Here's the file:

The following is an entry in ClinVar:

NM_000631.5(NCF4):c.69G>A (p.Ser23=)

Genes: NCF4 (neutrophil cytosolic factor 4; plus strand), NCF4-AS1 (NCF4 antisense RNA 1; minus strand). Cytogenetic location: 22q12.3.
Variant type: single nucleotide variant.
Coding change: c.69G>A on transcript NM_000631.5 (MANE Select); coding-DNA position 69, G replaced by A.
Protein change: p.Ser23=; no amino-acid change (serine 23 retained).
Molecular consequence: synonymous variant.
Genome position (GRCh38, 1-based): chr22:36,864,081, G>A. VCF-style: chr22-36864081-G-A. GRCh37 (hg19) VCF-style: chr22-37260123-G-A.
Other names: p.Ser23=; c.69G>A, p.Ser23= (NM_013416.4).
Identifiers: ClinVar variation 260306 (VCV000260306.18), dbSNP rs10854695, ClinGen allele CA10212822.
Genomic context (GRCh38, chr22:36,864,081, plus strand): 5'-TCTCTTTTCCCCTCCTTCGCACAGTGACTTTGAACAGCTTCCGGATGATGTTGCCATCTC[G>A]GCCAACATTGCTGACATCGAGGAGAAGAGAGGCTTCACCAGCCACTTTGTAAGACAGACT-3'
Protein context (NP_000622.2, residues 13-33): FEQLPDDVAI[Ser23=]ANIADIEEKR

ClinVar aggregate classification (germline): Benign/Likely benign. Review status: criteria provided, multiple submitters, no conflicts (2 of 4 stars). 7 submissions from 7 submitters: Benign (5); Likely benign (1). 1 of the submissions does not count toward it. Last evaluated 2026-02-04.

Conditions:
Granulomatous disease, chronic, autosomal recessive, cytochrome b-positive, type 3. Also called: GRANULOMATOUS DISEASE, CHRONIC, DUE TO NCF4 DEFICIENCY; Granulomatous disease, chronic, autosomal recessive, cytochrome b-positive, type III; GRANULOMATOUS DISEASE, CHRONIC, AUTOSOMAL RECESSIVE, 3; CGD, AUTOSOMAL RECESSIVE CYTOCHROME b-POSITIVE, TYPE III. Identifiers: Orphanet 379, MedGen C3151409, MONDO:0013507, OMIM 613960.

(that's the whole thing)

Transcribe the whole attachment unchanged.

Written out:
The following is an entry in ClinVar:

NM_000631.5(NCF4):c.69G>A (p.Ser23=)

Genes: NCF4 (neutrophil cytosolic factor 4; plus strand), NCF4-AS1 (NCF4 antisense RNA 1; minus strand). Cytogenetic location: 22q12.3.
Variant type: single nucleotide variant.
Coding change: c.69G>A on transcript NM_000631.5 (MANE Select); coding-DNA position 69, G replaced by A.
Protein change: p.Ser23=; no amino-acid change (serine 23 retained).
Molecular consequence: synonymous variant.
Genome position (GRCh38, 1-based): chr22:36,864,081, G>A. VCF-style: chr22-36864081-G-A. GRCh37 (hg19) VCF-style: chr22-37260123-G-A.
Other names: p.Ser23=; c.69G>A, p.Ser23= (NM_013416.4).
Identifiers: ClinVar variation 260306 (VCV000260306.18), dbSNP rs10854695, ClinGen allele CA10212822.
Genomic context (GRCh38, chr22:36,864,081, plus strand): 5'-TCTCTTTTCCCCTCCTTCGCACAGTGACTTTGAACAGCTTCCGGATGATGTTGCCATCTC[G>A]GCCAACATTGCTGACATCGAGGAGAAGAGAGGCTTCACCAGCCACTTTGTAAGACAGACT-3'
Protein context (NP_000622.2, residues 13-33): FEQLPDDVAI[Ser23=]ANIADIEEKR

ClinVar aggregate classification (germline): Benign/Likely benign. Review status: criteria provided, multiple submitters, no conflicts (2 of 4 stars). 7 submissions from 7 submitters: Benign (5); Likely benign (1). 1 of the submissions does not count toward it. Last evaluated 2026-02-04.

Conditions:
Granulomatous disease, chronic, autosomal recessive, cytochrome b-positive, type 3. Also called: GRANULOMATOUS DISEASE, CHRONIC, DUE TO NCF4 DEFICIENCY; Granulomatous disease, chronic, autosomal recessive, cytochrome b-positive, type III; GRANULOMATOUS DISEASE, CHRONIC, AUTOSOMAL RECESSIVE, 3; CGD, AUTOSOMAL RECESSIVE CYTOCHROME b-POSITIVE, TYPE III. Identifiers: Orphanet 379, MedGen C3151409, MONDO:0013507, OMIM 613960.